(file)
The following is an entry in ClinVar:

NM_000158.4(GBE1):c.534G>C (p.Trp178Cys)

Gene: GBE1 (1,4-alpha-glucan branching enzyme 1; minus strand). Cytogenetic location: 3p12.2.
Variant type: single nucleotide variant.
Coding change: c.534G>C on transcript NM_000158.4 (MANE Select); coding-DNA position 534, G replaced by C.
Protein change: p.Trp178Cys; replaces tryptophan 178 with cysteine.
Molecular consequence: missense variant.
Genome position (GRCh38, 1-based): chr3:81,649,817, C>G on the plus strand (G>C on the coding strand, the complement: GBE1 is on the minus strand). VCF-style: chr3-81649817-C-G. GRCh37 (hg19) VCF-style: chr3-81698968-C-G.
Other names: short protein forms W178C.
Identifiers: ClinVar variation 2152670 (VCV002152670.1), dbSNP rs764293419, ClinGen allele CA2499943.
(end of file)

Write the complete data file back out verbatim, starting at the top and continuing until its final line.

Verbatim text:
The following is an entry in ClinVar:

NM_000158.4(GBE1):c.534G>C (p.Trp178Cys)

Gene: GBE1 (1,4-alpha-glucan branching enzyme 1; minus strand). Cytogenetic location: 3p12.2.
Variant type: single nucleotide variant.
Coding change: c.534G>C on transcript NM_000158.4 (MANE Select); coding-DNA position 534, G replaced by C.
Protein change: p.Trp178Cys; replaces tryptophan 178 with cysteine.
Molecular consequence: missense variant.
Genome position (GRCh38, 1-based): chr3:81,649,817, C>G on the plus strand (G>C on the coding strand, the complement: GBE1 is on the minus strand). VCF-style: chr3-81649817-C-G. GRCh37 (hg19) VCF-style: chr3-81698968-C-G.
Other names: short protein forms W178C.
Identifiers: ClinVar variation 2152670 (VCV002152670.1), dbSNP rs764293419, ClinGen allele CA2499943.